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# Erdős Magic

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The twentieth century saw the elevation of Discrete Mathematics from ”the slums of topology” (one of the more polite expressions!) to its current highly regarded position in the mathematical pantheon. Paul Erd˝os played a key role in this transformation. We call discuss some key results, possibly including:

i) Ramsey Theory. In 1946 Erdős showed that you could two-color the complete graph on n vertices so as to avoid a monochromatic clique of size k, where n was exponential in k. To do it, he introduced The Probabilistic Method.

ii) Two-Coloring. In 1963 Erdős showed that given any m = 2 n − 1 sets, each of size n, one could two-color the underlying points so that none of the sets were monochromatic. His proof in two words: Color Randomly! There has been much work on larger m. We give a simple algorithm (together with a subtle analysis) of Cherkashin and Kozik that finds a coloring for the best known (so far!) m.

iii) Number Theory. In 1940 Erdős , with Marc Kac, showed that the number of prime factors of n satisfies (when appropriately defined) a Gaussian distribution. Amazing!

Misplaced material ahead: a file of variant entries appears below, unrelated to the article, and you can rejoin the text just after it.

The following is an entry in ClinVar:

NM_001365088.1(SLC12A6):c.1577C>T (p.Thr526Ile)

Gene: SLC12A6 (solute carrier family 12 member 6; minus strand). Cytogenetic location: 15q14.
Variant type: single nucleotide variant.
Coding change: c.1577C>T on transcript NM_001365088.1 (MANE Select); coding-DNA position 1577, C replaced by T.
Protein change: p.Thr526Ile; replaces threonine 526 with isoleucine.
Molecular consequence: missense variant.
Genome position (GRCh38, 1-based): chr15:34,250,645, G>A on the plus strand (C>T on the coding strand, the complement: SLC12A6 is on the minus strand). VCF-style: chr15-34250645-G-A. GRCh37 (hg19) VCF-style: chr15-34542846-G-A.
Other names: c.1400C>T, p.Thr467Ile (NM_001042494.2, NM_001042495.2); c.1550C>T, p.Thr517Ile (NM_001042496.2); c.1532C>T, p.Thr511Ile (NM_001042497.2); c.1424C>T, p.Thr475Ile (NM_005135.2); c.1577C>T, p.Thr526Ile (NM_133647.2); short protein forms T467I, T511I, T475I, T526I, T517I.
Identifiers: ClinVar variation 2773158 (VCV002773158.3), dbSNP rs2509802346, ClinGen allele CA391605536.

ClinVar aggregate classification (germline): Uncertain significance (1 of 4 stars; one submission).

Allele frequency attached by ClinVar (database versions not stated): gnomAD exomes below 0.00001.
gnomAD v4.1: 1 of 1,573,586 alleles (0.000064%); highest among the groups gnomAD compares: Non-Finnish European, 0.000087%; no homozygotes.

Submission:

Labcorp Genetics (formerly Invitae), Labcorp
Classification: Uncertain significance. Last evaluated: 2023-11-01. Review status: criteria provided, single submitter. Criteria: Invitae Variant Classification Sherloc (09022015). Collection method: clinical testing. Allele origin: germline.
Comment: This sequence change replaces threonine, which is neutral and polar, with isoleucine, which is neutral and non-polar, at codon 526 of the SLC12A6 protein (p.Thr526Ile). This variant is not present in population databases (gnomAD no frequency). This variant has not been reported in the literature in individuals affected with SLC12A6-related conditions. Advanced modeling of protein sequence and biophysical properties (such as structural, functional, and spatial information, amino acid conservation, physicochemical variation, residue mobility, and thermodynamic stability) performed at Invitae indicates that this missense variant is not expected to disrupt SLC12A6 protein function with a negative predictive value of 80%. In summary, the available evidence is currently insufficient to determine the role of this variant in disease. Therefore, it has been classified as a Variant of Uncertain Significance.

iv) Liar Games. Paul tries to find an integer from 1 to 100 by asking ten Yes/No questions from Carole. BUT, Carole can lie – though at most one time. Can Paul find the number? Or can Carole stop Paul with an Adversary Strategy?

Anecdotes and personal recollections of Paul Erdős will be sprinkled liberally thoughout the presentation.

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### Erdős Magic

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15. 15. V ar[X] ≤ E[X] + Cov[Xp, Xq] ∼ ln ln n ´ ¹ ¤ µ Pr[|X − E[X]| K √ ln ln n] K−2 + o(1) ¤ ¹ Pr[|X−E[X]| K √ ln ln n] → K −∞ (2π)−1/2e−t2/2dt ½
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